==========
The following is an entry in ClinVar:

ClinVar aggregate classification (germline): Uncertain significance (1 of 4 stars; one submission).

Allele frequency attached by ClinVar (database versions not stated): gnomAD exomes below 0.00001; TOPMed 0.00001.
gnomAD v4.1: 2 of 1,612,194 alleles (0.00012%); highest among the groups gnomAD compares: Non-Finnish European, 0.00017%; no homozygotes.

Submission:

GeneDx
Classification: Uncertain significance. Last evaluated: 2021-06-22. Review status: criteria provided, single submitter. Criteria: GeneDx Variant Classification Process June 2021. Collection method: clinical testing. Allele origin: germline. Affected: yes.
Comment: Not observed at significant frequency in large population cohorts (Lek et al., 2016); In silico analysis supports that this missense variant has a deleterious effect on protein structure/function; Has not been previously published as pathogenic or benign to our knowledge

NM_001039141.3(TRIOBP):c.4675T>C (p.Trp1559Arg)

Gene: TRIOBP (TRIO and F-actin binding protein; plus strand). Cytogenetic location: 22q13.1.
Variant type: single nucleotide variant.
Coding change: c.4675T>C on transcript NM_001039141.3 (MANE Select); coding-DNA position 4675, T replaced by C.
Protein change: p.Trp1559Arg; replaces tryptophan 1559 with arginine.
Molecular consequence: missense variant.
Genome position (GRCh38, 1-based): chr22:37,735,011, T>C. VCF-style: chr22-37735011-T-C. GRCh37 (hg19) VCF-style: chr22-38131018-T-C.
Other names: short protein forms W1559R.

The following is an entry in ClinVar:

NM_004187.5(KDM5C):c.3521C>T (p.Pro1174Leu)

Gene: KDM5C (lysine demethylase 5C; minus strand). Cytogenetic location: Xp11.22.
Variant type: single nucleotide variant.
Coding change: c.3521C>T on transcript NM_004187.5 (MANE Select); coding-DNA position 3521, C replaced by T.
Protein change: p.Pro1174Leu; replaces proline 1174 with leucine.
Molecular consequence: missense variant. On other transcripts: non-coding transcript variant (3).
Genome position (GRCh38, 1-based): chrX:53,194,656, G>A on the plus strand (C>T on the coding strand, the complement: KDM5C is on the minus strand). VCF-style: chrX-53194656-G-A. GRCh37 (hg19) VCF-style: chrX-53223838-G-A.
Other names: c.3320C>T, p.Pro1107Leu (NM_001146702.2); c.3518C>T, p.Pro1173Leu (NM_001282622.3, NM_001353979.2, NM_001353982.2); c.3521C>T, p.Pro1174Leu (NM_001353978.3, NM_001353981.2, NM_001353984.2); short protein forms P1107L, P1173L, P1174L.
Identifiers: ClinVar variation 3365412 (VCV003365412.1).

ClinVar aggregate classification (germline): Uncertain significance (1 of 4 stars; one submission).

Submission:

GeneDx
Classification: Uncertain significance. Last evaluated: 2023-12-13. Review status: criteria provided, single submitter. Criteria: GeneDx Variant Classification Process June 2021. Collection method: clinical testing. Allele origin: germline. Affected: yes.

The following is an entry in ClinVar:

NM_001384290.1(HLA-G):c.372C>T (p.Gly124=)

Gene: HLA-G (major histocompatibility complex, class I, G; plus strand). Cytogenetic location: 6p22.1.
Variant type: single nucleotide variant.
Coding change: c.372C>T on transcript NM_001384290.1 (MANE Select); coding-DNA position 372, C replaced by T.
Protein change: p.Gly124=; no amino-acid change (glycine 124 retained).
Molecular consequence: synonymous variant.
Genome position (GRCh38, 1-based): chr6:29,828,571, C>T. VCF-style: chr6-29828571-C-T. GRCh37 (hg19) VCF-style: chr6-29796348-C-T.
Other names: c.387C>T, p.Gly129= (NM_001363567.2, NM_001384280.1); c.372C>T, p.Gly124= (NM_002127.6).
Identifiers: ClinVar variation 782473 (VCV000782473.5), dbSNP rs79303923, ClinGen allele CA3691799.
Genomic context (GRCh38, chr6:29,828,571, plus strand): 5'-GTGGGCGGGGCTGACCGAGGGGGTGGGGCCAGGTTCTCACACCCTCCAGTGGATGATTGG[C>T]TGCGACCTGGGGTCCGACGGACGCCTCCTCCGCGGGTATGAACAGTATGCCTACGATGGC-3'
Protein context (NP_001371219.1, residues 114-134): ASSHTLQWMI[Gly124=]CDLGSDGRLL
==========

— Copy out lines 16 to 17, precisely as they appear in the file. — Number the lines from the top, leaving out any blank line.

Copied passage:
Other names: short protein forms W1559R.

The following is an entry in ClinVar: